Unite des Troubles du Sommeil

Hôpital-Camfrout, France

Unite des Troubles du Sommeil

Hôpital-Camfrout, France
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Cholley-Roulleau M.,Unite des Troubles du Sommeil | Chenini S.,Unite des Troubles du Sommeil | Beziat S.,French Institute of Health and Medical Research | Beziat S.,Montpellier University | And 6 more authors.
PLoS ONE | Year: 2017

Objective The association between restless legs syndrome (RLS), cardiovascular diseases (CVD) and hypertension is inconsistent. This case-control study examined i) the association between primary RLS, CVD and hypertension by taking into account many potential confounders and ii) the influence of RLS duration, severity and treatment, sleep and depressive symptoms on CVD and hypertension in primary RLS. Methods A standardized questionnaire to assess the RLS phenotype, history of CVD and hypertension, sleep and depressive symptoms, drug intake and demographic/clinical features was sent to the France-Ekbom Patients Association members. A CVD event was defined as a self-reported history of coronary heart disease, heart failure, arrhythmia or stroke. Hypertension was also self-assessed. Current treatment for hypertension and arrhythmia also defined underlying hypertension and arrhythmia. Controls without RLS and without consanguinity were chosen by the patients. Results487 patients with primary RLS (median age 71 years; 67.4% women) and 354 controls (68 years, 47.7% women) were included. Most of the patients (91.7%) were treated for RLS, especially with dopaminergic agonists. The median age of RLS onset was 45 years. CVD and hypertension were associated with RLS in unadjusted association, but not after adjustment for age, sex and body mass index. Patients with RLS and with CVD and/or hypertension were significantly older, with hypercholesterolemia, sleep apnea and older age at RLS and at daily RLS onset compared with patients without CVD and/or hypertension. No significant difference was found for other RLS features, ferritin levels, daytime sleepiness, insomnia and depressive symptoms. Conclusion Despite some limitations in the design of this study, we found that most of the treated patients for primary RLS had no association with CVD and hypertension after controlling for key potential confounders. Comorbid CVD or hypertension was associated with cardiovascular risk factors, but not with RLS features except for older age at onset. © 2017 Cholley-Roulleau et al. This is an open access article distributed under the terms of the Creative Commons Attribution License, which permits unrestricted use, distribution, and reproduction in any medium, provided the original author and source are credited.


De Cock V.C.,Unite des troubles du sommeil | De Cock V.C.,French Institute of Health and Medical Research | Bayard S.,Unite des troubles du sommeil | Bayard S.,French Institute of Health and Medical Research | And 8 more authors.
Movement Disorders | Year: 2012

Diagnosis of restless leg syndrome (RLS) in Parkinson's disease (PD) is difficult because of clinical confounds. The suggested immobilization test (SIT) is validated for diagnosis of primary RLS. This study evaluated the usefulness of the SIT for diagnosis of RLS in PD. We compared SIT scores, as well as polysomnography measures in 50 patients with PD (25 with RLS, 25 without), 25 patients with primary RLS, and 25 age/sex matched controls. Mean leg discomfort score was increased in patients with PD and RLS compared to PD without RLS, and also in patients with primary RLS compared to controls. Leg discomfort was significantly higher at the end of the test in patients with RLS compared to patients without RLS. Intensity of leg discomfort was similar between patients with RLS, with or without PD. Using a mean leg discomfort cutoff of 11, we showed sensitivity of 91% and specificity of 72% for RLS diagnosis in PD during symptomatic time intervals. Periodic leg movements index during the SIT did not differ between groups. Periodic leg movements index during sleep and wakefulness was increased in patients with primary RLS compared to controls, but did not differ between patients with PD, with and without RLS. The sensory SIT is a simple test that may help diagnose RLS in patients with PD. © 2012 Movement Disorder Society.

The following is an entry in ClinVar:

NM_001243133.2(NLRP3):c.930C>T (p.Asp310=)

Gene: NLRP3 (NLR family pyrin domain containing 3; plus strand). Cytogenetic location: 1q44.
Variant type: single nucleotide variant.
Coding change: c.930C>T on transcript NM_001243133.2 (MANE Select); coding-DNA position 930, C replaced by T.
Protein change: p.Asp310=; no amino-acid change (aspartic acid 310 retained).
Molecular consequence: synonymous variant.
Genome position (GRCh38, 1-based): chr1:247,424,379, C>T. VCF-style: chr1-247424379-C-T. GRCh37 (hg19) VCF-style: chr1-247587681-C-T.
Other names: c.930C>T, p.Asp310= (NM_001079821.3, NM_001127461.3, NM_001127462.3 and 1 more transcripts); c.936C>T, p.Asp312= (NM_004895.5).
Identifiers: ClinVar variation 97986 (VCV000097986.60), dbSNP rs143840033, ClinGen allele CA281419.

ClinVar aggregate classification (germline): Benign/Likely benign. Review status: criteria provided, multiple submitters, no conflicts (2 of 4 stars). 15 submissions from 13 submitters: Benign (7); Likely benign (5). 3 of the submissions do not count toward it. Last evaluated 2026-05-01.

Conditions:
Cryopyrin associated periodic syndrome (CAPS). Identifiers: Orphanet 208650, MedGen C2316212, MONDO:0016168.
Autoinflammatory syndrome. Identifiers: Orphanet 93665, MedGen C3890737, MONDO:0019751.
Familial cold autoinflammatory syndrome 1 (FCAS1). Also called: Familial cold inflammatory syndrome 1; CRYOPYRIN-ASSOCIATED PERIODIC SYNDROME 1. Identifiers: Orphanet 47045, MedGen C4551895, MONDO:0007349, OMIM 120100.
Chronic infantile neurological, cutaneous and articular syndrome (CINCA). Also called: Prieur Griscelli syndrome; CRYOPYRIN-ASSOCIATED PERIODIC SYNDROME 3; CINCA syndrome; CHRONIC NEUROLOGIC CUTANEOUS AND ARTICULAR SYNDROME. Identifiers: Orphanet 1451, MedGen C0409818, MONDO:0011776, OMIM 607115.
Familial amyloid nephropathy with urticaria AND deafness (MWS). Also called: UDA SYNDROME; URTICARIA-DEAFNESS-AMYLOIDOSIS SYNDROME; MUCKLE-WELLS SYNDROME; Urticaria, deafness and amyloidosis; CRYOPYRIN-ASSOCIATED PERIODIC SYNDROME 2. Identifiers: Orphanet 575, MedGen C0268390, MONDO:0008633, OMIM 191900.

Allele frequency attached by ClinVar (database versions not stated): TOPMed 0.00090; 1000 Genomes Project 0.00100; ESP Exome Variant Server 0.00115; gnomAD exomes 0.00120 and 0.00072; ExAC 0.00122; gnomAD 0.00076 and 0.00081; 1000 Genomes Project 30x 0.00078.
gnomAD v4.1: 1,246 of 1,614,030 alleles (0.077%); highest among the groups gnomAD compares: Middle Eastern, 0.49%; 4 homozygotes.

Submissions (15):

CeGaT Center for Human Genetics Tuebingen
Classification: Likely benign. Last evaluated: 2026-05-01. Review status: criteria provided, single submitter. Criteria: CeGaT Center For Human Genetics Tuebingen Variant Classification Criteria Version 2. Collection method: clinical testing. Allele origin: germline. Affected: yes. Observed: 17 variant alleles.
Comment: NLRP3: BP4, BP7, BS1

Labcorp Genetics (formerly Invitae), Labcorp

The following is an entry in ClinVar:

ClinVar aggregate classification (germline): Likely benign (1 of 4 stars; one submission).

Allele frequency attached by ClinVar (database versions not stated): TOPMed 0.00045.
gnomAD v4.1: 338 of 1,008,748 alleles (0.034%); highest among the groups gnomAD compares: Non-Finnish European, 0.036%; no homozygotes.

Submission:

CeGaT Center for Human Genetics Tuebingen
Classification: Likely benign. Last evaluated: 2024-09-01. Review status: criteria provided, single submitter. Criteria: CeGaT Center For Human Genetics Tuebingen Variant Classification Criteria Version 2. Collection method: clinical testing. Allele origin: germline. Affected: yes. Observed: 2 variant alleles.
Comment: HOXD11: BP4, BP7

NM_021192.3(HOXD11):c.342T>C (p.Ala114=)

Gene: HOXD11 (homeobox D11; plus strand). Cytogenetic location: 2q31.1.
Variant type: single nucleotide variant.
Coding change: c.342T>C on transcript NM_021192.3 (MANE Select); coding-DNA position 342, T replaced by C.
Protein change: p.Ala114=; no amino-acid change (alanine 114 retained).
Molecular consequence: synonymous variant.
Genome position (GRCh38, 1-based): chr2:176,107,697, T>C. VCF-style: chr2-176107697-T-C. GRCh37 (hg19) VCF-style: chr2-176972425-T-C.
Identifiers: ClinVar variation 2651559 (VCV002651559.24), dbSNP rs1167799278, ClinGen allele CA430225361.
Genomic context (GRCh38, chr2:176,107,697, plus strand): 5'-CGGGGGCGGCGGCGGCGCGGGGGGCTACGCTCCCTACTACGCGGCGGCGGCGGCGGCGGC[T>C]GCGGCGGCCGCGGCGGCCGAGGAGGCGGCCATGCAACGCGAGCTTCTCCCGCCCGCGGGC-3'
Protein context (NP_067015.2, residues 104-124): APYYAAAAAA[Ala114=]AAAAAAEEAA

Bayard S.,Montpellier University | Dauvilliers Y.,Unite des Troubles du Sommeil | Dauvilliers Y.,French Institute of Health and Medical Research | Yu H.,Fudan University | And 7 more authors.
Parkinsonism and Related Disorders | Year: 2014

Introduction: The relationship between ICD and RBD is still not yet understood and the results from the current literature are contradictory in PD. We aimed to explore the association between rapid eye movement (REM) sleep behavior disorder (RBD) and impulse control disorder in Parkinson's disease. Methods: Ninety-eight non-demented patients with Parkinson's disease underwent one night of video-polysomnography recording. The diagnosis of RBD was established according to clinical and polysomnographic criteria. Impulse control disorders were determined by a gold standard, semi-structured diagnostic interview. Results: Half of the patients (n=49) reported clinical history of RBD while polysomnographic diagnosis of RBD was confirmed in 31.6% of the patients (n=31). At least one impulse control disorder was identified in 21.4% of patients, 22.6% with RBD and 20.9% without. Logistic regression controlling for potential confounders indicated that both clinical RBD (OR=0.34, 95% CI=0.07-1.48, P=0.15) and polysomnographic confirmed RBD diagnoses (OR=0.1.28, 95% CI=0.31-5.33, P=0.34) were not associated with impulse control disorder. Conclusion: In Parkinson's disease, REM Sleep Behavior Disorder is not associated with impulse control disorder. The results of our study do not support the notion that PSG-confirmed RBD and ICD share a common pathophysiology. © 2014 Elsevier Ltd.